Banking on Faith

To some, the divide between the Muslim and Western worlds has never been wider. But for the European Islamic Investment Bank’s John Weguelin, the two sides have never been closer.

European Islamic Investment Bank’s Managing Director John Weguelin

As managing director of the European Islamic Investment Bank (E.I.I.B.), the West’s first investment bank to comply with sharia, Weguelin is a central player in Islamic finance’s transformation from exotic niche market to mainstream investment. A 30-year banking veteran whose résumé includes two decades at Bank of America, Weguelin was recruited two years ago by E.I.I.B. chairman Adnan Ahmed Yousif in 2005. Though Weguelin had no experience in Islamic banking—or even extensive experience in the the Middle East—he found the project too exciting to turn down. “The opportunity to establish a bank?” he grins. “How often in your working life does that come along?” Not often, particularly when the job involves heading up Europe’s first independent Islamic investment bank. Though established in 2005, the E.I.I.B. received authorization from Britain’s banking regulators last March and floated on the London Stock Exchange with a £75 million initial public offering a couple of months after that… Over a year on, the bank already has a market cap of $380 million, and a client base of sophisticated asset managers, hedge funds, and private banks buying for investors. In September, E.I.I.B. will launch a private equity fund with assets under management of about $125 million.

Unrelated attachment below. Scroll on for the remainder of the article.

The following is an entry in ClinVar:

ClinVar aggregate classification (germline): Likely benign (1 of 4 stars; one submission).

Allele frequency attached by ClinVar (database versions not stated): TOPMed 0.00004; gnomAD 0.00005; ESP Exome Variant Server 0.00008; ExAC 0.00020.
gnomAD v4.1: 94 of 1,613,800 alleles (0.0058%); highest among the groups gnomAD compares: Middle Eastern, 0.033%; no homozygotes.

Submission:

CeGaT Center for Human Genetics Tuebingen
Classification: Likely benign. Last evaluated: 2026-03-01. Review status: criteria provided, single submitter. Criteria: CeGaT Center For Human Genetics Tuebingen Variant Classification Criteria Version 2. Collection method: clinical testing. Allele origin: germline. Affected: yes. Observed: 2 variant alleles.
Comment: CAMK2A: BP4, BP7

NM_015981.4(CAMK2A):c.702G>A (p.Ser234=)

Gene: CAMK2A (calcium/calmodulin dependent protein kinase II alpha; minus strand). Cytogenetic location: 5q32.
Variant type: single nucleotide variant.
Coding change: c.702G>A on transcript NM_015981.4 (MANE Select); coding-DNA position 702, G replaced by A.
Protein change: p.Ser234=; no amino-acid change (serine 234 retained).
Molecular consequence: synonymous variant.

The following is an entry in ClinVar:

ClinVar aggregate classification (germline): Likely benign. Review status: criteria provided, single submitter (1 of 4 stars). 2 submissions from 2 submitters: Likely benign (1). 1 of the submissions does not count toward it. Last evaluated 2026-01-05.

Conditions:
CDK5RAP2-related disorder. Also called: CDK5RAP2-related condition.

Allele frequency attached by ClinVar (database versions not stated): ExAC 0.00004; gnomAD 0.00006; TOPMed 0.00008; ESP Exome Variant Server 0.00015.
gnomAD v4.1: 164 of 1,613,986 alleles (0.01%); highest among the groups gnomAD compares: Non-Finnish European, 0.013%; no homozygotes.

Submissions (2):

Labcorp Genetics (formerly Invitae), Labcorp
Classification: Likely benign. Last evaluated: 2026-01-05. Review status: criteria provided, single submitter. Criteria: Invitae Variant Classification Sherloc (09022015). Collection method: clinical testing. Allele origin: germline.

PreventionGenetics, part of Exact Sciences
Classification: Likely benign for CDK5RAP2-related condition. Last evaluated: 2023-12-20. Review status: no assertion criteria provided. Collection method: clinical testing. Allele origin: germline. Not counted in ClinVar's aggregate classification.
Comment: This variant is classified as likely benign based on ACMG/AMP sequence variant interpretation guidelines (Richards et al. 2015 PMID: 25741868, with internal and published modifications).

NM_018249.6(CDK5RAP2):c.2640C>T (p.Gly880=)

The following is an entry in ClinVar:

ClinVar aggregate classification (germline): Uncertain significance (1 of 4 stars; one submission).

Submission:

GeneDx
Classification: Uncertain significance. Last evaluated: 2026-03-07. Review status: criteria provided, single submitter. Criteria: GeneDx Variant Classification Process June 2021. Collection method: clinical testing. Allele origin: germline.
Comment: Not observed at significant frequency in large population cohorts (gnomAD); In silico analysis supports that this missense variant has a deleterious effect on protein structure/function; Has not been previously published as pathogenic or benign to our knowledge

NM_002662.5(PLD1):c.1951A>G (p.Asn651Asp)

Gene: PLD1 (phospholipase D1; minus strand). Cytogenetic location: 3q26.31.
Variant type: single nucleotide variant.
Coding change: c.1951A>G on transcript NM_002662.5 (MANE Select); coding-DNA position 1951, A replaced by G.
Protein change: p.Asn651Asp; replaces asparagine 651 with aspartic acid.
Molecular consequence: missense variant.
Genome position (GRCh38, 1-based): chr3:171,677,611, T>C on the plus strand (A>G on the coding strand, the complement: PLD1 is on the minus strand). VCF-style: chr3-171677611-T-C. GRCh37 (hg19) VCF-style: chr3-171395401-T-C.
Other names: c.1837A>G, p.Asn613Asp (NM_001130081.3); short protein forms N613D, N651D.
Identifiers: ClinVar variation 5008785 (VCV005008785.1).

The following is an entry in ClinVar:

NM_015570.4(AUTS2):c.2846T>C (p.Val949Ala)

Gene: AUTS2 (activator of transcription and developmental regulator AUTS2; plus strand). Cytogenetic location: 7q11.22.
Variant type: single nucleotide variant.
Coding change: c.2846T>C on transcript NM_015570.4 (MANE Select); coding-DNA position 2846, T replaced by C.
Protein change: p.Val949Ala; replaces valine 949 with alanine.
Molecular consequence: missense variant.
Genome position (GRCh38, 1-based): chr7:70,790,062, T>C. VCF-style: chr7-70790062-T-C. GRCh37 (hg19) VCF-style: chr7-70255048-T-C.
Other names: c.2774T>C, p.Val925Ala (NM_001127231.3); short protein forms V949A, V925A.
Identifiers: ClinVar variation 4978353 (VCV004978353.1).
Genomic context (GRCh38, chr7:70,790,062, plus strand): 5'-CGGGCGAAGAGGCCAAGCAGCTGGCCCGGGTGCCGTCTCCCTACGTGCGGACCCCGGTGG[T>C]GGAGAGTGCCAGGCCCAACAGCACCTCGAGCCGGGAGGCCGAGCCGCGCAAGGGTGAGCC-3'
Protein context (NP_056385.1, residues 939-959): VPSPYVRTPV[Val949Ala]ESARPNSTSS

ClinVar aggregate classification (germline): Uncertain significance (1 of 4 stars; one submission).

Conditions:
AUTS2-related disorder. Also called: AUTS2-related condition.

So far, so traditional. But for a clear sign of what makes E.I.I.B. different, just turn to the bank’s first annual report, in which briefings from the chairman and company secretary open with “In the Name of Allah, the Most Gracious, the Most Merciful” and calculations of shareholders’ zakah, an annual charitable donation required of all Muslims, are supplied. The cornerstone of the bank’s Islamic nature lies in its transactions and ventures, which are guarded by its Sharia Board—four Islamic scholars who vet funds and deals to make sure they don’t contravene Koranic bans on earning interest and making profit from alcohol, pork, or unethical activities. Before the bank undertakes a new investment, emails between the sharia scholars and the London office fly, allowing for what Weguelin says are ultimately “very relaxed” meetings that occur once every six weeks. “We’ve got one of the strongest sharia supervisory boards in the business,” says Weguelin.

by Carla Power, – Jul 2, 2007

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